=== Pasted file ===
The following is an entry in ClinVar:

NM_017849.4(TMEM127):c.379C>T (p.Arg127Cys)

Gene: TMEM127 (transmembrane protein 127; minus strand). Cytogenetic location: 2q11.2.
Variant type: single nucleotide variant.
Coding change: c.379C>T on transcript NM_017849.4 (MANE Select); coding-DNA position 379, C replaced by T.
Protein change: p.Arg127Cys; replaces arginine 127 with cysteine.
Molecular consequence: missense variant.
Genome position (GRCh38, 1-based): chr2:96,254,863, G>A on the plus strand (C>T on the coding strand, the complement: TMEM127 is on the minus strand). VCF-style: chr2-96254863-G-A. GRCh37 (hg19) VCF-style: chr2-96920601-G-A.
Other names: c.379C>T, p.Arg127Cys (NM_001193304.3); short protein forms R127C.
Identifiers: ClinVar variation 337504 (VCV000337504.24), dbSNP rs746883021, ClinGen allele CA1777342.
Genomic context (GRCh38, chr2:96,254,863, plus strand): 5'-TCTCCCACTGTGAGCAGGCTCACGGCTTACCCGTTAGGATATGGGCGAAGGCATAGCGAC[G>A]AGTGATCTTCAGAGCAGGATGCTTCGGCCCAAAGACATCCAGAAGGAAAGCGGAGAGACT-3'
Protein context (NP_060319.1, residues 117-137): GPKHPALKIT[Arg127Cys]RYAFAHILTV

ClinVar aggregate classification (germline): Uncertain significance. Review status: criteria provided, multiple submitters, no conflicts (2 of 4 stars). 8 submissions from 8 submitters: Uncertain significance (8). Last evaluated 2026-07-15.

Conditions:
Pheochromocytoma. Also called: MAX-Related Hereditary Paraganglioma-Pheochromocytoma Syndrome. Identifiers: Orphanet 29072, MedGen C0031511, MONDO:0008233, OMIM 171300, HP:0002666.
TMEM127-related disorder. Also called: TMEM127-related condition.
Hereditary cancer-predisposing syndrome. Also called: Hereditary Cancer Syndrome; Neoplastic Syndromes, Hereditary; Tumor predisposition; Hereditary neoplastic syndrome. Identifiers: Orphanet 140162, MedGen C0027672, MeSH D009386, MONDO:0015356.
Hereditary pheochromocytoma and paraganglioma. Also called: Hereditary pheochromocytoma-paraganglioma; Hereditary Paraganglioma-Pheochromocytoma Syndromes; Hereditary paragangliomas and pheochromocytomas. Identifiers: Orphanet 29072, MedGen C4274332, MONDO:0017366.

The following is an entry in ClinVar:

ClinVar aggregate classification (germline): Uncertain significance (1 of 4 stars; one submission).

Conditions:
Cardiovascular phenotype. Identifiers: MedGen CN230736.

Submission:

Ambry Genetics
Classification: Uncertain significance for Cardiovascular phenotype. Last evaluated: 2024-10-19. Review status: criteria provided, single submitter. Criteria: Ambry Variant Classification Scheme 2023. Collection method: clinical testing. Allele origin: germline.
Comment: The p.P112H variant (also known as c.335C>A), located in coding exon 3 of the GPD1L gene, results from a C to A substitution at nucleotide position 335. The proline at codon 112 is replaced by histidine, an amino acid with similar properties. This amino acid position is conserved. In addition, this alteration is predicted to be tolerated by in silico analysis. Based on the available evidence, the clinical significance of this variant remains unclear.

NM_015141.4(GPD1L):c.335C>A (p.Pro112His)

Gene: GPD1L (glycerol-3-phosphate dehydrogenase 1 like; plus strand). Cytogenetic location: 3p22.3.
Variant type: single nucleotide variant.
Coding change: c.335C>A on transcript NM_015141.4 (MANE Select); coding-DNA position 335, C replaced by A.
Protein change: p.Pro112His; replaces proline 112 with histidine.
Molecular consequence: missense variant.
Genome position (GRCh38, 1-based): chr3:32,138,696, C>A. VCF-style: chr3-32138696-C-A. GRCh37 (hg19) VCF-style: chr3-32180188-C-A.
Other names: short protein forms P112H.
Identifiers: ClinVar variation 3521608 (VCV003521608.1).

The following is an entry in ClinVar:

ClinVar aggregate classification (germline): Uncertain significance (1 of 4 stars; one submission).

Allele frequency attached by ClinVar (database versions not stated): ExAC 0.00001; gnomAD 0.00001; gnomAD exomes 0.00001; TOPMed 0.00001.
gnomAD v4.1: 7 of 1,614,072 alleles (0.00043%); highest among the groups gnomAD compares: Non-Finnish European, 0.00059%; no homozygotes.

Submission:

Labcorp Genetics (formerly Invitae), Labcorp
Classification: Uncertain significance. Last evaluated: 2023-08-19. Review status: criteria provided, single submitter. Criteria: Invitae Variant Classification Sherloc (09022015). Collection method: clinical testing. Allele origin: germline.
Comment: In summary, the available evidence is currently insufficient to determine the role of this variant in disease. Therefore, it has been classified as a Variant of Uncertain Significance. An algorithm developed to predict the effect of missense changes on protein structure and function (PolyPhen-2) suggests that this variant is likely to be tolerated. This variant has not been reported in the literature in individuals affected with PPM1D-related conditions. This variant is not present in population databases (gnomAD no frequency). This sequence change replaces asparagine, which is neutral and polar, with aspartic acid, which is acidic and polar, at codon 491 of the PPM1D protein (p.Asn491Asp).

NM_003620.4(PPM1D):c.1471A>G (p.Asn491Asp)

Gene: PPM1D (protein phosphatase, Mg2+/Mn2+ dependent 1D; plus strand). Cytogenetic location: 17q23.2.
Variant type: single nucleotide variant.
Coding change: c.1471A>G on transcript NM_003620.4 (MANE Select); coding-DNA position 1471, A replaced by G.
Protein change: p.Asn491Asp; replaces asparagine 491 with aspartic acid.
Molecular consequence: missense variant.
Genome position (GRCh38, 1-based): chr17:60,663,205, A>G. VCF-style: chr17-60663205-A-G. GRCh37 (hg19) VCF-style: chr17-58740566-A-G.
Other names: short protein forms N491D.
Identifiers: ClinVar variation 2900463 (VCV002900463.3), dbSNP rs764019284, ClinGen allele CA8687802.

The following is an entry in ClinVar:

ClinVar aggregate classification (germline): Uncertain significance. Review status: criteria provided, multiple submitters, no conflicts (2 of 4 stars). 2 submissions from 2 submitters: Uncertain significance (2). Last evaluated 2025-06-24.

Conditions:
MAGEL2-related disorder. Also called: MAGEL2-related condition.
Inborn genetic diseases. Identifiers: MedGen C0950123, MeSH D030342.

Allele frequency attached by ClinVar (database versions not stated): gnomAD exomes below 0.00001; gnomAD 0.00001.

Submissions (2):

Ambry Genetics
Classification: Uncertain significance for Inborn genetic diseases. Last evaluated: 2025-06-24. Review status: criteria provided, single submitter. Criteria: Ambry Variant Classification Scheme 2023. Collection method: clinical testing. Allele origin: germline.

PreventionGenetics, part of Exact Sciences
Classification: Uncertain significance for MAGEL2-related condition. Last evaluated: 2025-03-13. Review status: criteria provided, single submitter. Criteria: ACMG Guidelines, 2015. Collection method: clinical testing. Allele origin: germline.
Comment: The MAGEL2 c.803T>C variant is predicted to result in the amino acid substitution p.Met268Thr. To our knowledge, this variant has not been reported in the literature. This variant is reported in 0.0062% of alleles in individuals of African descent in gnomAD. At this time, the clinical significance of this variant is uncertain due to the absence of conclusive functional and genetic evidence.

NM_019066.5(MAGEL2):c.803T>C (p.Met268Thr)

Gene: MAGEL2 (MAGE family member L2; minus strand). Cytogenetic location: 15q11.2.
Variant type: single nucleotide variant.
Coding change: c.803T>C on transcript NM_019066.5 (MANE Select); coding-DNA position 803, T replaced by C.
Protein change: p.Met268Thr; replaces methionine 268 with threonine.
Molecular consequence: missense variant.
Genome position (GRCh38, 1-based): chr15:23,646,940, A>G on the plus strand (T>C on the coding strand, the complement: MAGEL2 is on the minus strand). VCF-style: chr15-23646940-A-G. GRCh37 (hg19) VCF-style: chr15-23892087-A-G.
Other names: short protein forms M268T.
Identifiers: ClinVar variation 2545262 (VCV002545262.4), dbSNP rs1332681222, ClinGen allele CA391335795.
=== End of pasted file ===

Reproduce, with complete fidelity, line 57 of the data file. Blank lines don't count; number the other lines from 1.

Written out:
Inborn genetic diseases. Identifiers: MedGen C0950123, MeSH D030342.